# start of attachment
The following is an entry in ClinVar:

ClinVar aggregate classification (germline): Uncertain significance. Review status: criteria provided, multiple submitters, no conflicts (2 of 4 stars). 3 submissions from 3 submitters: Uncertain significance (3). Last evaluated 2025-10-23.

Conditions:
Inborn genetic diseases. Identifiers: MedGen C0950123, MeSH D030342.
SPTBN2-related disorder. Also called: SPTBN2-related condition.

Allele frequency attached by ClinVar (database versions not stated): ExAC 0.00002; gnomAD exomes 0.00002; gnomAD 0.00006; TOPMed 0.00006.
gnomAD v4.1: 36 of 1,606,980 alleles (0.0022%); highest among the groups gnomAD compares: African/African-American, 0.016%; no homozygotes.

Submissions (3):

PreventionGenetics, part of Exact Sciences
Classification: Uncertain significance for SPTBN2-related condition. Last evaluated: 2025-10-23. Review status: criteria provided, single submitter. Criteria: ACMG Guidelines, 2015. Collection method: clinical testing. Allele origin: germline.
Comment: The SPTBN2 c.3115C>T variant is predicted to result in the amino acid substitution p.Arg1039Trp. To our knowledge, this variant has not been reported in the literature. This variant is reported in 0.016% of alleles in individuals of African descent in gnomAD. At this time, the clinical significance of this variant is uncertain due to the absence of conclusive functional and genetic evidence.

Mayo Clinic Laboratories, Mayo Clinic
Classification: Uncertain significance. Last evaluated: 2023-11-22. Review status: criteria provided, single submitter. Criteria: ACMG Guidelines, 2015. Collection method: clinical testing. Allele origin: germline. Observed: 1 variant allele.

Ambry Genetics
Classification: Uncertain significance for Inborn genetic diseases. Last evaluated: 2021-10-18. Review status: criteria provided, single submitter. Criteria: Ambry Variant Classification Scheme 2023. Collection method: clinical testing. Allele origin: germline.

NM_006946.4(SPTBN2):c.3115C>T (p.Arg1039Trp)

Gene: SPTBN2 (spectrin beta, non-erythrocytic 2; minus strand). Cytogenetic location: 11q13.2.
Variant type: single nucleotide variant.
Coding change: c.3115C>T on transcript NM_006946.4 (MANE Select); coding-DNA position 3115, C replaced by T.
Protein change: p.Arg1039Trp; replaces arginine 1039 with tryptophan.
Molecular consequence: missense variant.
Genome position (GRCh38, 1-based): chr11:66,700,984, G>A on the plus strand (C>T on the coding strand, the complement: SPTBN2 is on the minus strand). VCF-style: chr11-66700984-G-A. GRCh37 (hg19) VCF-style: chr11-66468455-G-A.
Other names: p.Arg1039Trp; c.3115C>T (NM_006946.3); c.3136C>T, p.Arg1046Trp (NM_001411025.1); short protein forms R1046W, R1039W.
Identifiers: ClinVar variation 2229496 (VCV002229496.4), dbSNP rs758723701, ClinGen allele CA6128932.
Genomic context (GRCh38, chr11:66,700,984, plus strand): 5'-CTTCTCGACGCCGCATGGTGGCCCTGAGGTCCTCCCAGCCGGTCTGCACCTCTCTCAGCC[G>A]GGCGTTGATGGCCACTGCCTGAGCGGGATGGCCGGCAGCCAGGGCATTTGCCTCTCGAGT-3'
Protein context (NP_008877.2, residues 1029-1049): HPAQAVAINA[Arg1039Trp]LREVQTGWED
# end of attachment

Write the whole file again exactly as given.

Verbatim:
The following is an entry in ClinVar:

ClinVar aggregate classification (germline): Uncertain significance. Review status: criteria provided, multiple submitters, no conflicts (2 of 4 stars). 3 submissions from 3 submitters: Uncertain significance (3). Last evaluated 2025-10-23.

Conditions:
Inborn genetic diseases. Identifiers: MedGen C0950123, MeSH D030342.
SPTBN2-related disorder. Also called: SPTBN2-related condition.

Allele frequency attached by ClinVar (database versions not stated): ExAC 0.00002; gnomAD exomes 0.00002; gnomAD 0.00006; TOPMed 0.00006.
gnomAD v4.1: 36 of 1,606,980 alleles (0.0022%); highest among the groups gnomAD compares: African/African-American, 0.016%; no homozygotes.

Submissions (3):

PreventionGenetics, part of Exact Sciences
Classification: Uncertain significance for SPTBN2-related condition. Last evaluated: 2025-10-23. Review status: criteria provided, single submitter. Criteria: ACMG Guidelines, 2015. Collection method: clinical testing. Allele origin: germline.
Comment: The SPTBN2 c.3115C>T variant is predicted to result in the amino acid substitution p.Arg1039Trp. To our knowledge, this variant has not been reported in the literature. This variant is reported in 0.016% of alleles in individuals of African descent in gnomAD. At this time, the clinical significance of this variant is uncertain due to the absence of conclusive functional and genetic evidence.

Mayo Clinic Laboratories, Mayo Clinic
Classification: Uncertain significance. Last evaluated: 2023-11-22. Review status: criteria provided, single submitter. Criteria: ACMG Guidelines, 2015. Collection method: clinical testing. Allele origin: germline. Observed: 1 variant allele.

Ambry Genetics
Classification: Uncertain significance for Inborn genetic diseases. Last evaluated: 2021-10-18. Review status: criteria provided, single submitter. Criteria: Ambry Variant Classification Scheme 2023. Collection method: clinical testing. Allele origin: germline.

NM_006946.4(SPTBN2):c.3115C>T (p.Arg1039Trp)

Gene: SPTBN2 (spectrin beta, non-erythrocytic 2; minus strand). Cytogenetic location: 11q13.2.
Variant type: single nucleotide variant.
Coding change: c.3115C>T on transcript NM_006946.4 (MANE Select); coding-DNA position 3115, C replaced by T.
Protein change: p.Arg1039Trp; replaces arginine 1039 with tryptophan.
Molecular consequence: missense variant.
Genome position (GRCh38, 1-based): chr11:66,700,984, G>A on the plus strand (C>T on the coding strand, the complement: SPTBN2 is on the minus strand). VCF-style: chr11-66700984-G-A. GRCh37 (hg19) VCF-style: chr11-66468455-G-A.
Other names: p.Arg1039Trp; c.3115C>T (NM_006946.3); c.3136C>T, p.Arg1046Trp (NM_001411025.1); short protein forms R1046W, R1039W.
Identifiers: ClinVar variation 2229496 (VCV002229496.4), dbSNP rs758723701, ClinGen allele CA6128932.
Genomic context (GRCh38, chr11:66,700,984, plus strand): 5'-CTTCTCGACGCCGCATGGTGGCCCTGAGGTCCTCCCAGCCGGTCTGCACCTCTCTCAGCC[G>A]GGCGTTGATGGCCACTGCCTGAGCGGGATGGCCGGCAGCCAGGGCATTTGCCTCTCGAGT-3'
Protein context (NP_008877.2, residues 1029-1049): HPAQAVAINA[Arg1039Trp]LREVQTGWED